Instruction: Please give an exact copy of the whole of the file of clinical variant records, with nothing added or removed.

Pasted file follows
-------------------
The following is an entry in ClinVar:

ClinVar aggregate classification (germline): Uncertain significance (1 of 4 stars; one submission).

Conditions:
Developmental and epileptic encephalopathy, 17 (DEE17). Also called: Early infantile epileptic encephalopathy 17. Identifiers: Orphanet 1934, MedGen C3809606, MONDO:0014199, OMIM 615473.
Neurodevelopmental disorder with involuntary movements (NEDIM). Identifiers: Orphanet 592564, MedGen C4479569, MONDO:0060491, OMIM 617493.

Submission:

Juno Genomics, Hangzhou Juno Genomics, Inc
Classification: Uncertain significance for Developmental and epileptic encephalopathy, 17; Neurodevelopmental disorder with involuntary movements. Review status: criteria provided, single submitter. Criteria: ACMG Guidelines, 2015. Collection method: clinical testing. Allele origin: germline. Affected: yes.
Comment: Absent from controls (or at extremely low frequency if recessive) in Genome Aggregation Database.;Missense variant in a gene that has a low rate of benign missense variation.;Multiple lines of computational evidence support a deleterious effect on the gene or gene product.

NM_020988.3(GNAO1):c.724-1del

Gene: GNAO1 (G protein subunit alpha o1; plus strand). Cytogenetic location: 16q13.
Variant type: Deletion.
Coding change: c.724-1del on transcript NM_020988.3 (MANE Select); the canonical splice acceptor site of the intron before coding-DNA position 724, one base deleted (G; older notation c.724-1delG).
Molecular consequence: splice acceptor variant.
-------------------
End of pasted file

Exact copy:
The following is an entry in ClinVar:

ClinVar aggregate classification (germline): Uncertain significance (1 of 4 stars; one submission).

Conditions:
Developmental and epileptic encephalopathy, 17 (DEE17). Also called: Early infantile epileptic encephalopathy 17. Identifiers: Orphanet 1934, MedGen C3809606, MONDO:0014199, OMIM 615473.
Neurodevelopmental disorder with involuntary movements (NEDIM). Identifiers: Orphanet 592564, MedGen C4479569, MONDO:0060491, OMIM 617493.

Submission:

Juno Genomics, Hangzhou Juno Genomics, Inc
Classification: Uncertain significance for Developmental and epileptic encephalopathy, 17; Neurodevelopmental disorder with involuntary movements. Review status: criteria provided, single submitter. Criteria: ACMG Guidelines, 2015. Collection method: clinical testing. Allele origin: germline. Affected: yes.
Comment: Absent from controls (or at extremely low frequency if recessive) in Genome Aggregation Database.;Missense variant in a gene that has a low rate of benign missense variation.;Multiple lines of computational evidence support a deleterious effect on the gene or gene product.

NM_020988.3(GNAO1):c.724-1del

Gene: GNAO1 (G protein subunit alpha o1; plus strand). Cytogenetic location: 16q13.
Variant type: Deletion.
Coding change: c.724-1del on transcript NM_020988.3 (MANE Select); the canonical splice acceptor site of the intron before coding-DNA position 724, one base deleted (G; older notation c.724-1delG).
Molecular consequence: splice acceptor variant.